My prediction: the U.S. deficit for fiscal 2019 breaches far above $1 trillion; and this type of fiscal profligacy is replete throughout Asia, Europe and in emerging markets. Indeed, there isn’t a shred of prudence found pretty much anywhere in the world.
This massive increase of $70 trillion in debt since 2007, which adds up to $250 trillion globally, must now rely on the support of investors instead of the mindless and price insensitive purchases of central banks. Therefore, the potential for a 2012 European-style debt crisis occurring on a global basis is likely in 2019.
Equity markets go into free fall
The U.S. stock market takes its most significant leg down since 2008 in the first half of the year. The economic data and earnings reports will be extremely negative in comparison to the first half of 2018. For instance, Q2 of last year reported GDP growth of 4.2 percent. However, it is very likely that Q1 of this year will have GDP growth of just around 1 percent and Q2 could come in negative.
The total value of the market could drop by 25 percent and still be at a valuation level that is equal to 100 percent of GDP. And that assumes GDP doesn’t drop. But at 100 percent of GDP the market would still be, historically speaking, about twice as overvalued as it was from 1974-1990. Hence, I predict the worst of the stock market is still very much in front of us. The Fed will continue its $50 billion per month of reverse QE—at least until the stock market drops another 20 percent from here. And, the ECB is now out of its massive €80 billion per month QE program. Therefore, despite the fact that the Fed goes on hold with further rate hikes, asset prices remain in peril—at least until the Fed is actually cutting interest rates and ends Quantitative Tightening.
And finally, 2019 will be marked by a conflagration in our government. The year will be marred by budget showdowns and shutdowns, debt ceiling brinksmanship and indictments from Special Prosecutor Robert Mueller. Those hoping for cooperation between Democrats and Republicans on things such as a massive debt-funding infrastructure spending package to save the economy will be greatly disappointed. The cacophony between Democrats and Trump adds to the dysfunction in D.C. and puts added pressure on the market.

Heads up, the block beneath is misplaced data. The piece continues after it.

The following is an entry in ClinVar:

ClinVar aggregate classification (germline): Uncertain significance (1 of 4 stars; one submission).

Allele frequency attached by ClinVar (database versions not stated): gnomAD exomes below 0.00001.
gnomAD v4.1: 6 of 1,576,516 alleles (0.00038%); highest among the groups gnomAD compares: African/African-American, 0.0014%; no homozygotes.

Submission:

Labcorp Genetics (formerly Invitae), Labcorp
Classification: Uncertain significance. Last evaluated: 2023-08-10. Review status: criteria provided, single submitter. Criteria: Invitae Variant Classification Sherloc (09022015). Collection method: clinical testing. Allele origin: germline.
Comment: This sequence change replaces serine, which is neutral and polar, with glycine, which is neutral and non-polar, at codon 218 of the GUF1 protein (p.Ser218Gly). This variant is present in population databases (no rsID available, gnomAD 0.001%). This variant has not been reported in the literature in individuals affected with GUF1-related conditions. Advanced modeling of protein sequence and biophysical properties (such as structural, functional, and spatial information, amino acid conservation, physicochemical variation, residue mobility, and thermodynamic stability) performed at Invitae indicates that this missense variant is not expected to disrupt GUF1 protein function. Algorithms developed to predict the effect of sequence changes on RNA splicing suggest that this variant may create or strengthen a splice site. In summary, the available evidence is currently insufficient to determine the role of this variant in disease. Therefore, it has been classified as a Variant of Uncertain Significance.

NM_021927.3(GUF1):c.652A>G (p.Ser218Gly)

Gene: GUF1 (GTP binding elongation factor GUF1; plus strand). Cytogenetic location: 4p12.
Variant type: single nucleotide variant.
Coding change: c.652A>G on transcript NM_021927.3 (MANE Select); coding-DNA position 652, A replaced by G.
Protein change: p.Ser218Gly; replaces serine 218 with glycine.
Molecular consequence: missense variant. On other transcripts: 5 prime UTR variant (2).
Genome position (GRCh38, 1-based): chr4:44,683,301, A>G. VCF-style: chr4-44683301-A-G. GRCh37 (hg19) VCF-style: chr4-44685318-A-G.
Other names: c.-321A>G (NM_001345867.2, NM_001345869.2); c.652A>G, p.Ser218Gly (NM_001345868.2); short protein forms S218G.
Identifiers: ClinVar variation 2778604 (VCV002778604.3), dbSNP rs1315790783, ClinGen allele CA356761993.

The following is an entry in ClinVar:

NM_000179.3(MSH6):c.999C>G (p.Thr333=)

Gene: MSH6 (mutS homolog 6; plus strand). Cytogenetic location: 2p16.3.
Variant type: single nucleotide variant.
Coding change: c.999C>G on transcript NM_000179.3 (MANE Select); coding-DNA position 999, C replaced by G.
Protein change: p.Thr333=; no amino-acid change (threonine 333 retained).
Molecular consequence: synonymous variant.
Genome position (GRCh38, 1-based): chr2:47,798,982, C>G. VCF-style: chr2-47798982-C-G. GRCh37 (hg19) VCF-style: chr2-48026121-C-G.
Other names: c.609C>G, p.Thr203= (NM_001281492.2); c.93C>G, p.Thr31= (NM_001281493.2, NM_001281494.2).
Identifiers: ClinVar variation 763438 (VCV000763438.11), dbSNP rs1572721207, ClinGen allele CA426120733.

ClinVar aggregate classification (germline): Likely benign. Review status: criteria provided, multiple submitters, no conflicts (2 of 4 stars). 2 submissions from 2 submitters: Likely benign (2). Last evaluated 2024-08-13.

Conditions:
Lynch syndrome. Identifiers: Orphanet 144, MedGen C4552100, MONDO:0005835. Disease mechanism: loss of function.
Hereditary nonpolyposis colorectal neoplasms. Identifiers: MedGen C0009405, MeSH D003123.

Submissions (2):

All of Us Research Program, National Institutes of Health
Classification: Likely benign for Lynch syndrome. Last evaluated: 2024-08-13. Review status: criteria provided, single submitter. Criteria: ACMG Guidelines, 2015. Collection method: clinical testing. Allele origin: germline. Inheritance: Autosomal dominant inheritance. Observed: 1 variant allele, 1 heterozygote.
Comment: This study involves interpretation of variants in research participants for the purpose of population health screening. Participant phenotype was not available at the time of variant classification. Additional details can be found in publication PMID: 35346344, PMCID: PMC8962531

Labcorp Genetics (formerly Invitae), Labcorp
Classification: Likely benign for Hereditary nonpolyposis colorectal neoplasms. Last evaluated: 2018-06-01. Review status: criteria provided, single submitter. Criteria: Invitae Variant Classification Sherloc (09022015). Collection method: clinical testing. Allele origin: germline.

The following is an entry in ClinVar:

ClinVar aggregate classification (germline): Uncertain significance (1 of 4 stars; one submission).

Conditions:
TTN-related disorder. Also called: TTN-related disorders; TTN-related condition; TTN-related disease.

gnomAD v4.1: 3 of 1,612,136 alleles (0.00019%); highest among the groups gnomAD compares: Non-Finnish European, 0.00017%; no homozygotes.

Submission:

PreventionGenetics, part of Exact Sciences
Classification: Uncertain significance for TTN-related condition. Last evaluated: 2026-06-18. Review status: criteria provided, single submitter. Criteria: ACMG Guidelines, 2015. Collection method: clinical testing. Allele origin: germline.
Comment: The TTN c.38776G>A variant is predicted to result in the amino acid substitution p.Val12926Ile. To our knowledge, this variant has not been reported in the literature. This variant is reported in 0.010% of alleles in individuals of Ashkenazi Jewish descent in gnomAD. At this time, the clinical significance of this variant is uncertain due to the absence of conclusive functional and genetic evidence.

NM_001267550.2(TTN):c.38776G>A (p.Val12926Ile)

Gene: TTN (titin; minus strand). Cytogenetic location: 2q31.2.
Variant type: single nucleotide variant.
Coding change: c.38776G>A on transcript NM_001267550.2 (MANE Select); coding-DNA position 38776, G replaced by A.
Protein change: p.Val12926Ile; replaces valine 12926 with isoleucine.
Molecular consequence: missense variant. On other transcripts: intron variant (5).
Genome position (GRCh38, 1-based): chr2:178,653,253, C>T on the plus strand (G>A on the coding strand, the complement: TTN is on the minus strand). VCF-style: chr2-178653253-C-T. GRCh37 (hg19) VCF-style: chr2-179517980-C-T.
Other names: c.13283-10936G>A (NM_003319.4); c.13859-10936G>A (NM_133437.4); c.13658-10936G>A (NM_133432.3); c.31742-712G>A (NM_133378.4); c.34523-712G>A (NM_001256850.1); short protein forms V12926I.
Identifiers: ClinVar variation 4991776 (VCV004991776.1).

The global bond bubble continues to slam into the reality of the end of central bank support. That is the salient issue concerning economies and markets worldwide. Household net worth (think real estate and equity portfolios) as a percent of GDP reached over 525 percent at the start of Q3 last year. According to Forbes, the average for that figure is 380 percent going back to 1951. The sad fact is that the “health” of the global economy (however uneven and biased against the lower and middle classes) has become completely reliant upon the perpetual state of these unprecedented asset bubbles. Therefore, as they implode they are taking the global economy down with it.
This process will only intensify throughout 20109. As former Fed Chair Alan Greenspan said recently, “run for cover”…he’s finally got it right.
DISCLAIMER: This article expresses my own ideas and opinions. Any information I have shared are from sources that I believe to be reliable and accurate. I did not receive any financial compensation for writing this post, nor do I own any shares in any company I’ve mentioned. I encourage any reader to do their own diligent research first before making any investment decisions.